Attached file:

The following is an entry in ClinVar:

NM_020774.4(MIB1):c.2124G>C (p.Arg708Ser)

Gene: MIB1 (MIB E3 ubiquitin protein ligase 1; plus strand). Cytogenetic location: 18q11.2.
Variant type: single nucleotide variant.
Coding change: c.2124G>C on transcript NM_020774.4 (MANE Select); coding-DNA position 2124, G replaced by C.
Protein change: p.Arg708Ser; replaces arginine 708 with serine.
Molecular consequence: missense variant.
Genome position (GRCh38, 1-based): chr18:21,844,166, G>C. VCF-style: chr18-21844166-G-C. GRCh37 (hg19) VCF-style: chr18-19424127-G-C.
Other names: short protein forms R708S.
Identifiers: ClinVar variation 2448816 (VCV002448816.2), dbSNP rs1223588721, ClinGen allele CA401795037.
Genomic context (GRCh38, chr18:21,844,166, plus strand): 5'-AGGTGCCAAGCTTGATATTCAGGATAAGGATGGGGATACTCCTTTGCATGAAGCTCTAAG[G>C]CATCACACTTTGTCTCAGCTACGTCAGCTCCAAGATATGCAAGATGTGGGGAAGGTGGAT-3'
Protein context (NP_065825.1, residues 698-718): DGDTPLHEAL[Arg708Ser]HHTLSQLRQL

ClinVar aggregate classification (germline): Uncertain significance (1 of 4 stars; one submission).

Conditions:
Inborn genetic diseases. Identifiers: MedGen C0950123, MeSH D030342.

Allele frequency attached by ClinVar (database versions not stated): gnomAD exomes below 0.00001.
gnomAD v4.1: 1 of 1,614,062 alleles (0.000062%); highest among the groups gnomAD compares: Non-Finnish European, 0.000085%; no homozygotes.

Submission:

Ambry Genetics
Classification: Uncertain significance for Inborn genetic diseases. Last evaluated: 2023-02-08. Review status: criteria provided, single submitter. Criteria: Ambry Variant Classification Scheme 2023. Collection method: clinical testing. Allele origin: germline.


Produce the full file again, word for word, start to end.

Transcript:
The following is an entry in ClinVar:

NM_020774.4(MIB1):c.2124G>C (p.Arg708Ser)

Gene: MIB1 (MIB E3 ubiquitin protein ligase 1; plus strand). Cytogenetic location: 18q11.2.
Variant type: single nucleotide variant.
Coding change: c.2124G>C on transcript NM_020774.4 (MANE Select); coding-DNA position 2124, G replaced by C.
Protein change: p.Arg708Ser; replaces arginine 708 with serine.
Molecular consequence: missense variant.
Genome position (GRCh38, 1-based): chr18:21,844,166, G>C. VCF-style: chr18-21844166-G-C. GRCh37 (hg19) VCF-style: chr18-19424127-G-C.
Other names: short protein forms R708S.
Identifiers: ClinVar variation 2448816 (VCV002448816.2), dbSNP rs1223588721, ClinGen allele CA401795037.
Genomic context (GRCh38, chr18:21,844,166, plus strand): 5'-AGGTGCCAAGCTTGATATTCAGGATAAGGATGGGGATACTCCTTTGCATGAAGCTCTAAG[G>C]CATCACACTTTGTCTCAGCTACGTCAGCTCCAAGATATGCAAGATGTGGGGAAGGTGGAT-3'
Protein context (NP_065825.1, residues 698-718): DGDTPLHEAL[Arg708Ser]HHTLSQLRQL

ClinVar aggregate classification (germline): Uncertain significance (1 of 4 stars; one submission).

Conditions:
Inborn genetic diseases. Identifiers: MedGen C0950123, MeSH D030342.

Allele frequency attached by ClinVar (database versions not stated): gnomAD exomes below 0.00001.
gnomAD v4.1: 1 of 1,614,062 alleles (0.000062%); highest among the groups gnomAD compares: Non-Finnish European, 0.000085%; no homozygotes.

Submission:

Ambry Genetics
Classification: Uncertain significance for Inborn genetic diseases. Last evaluated: 2023-02-08. Review status: criteria provided, single submitter. Criteria: Ambry Variant Classification Scheme 2023. Collection method: clinical testing. Allele origin: germline.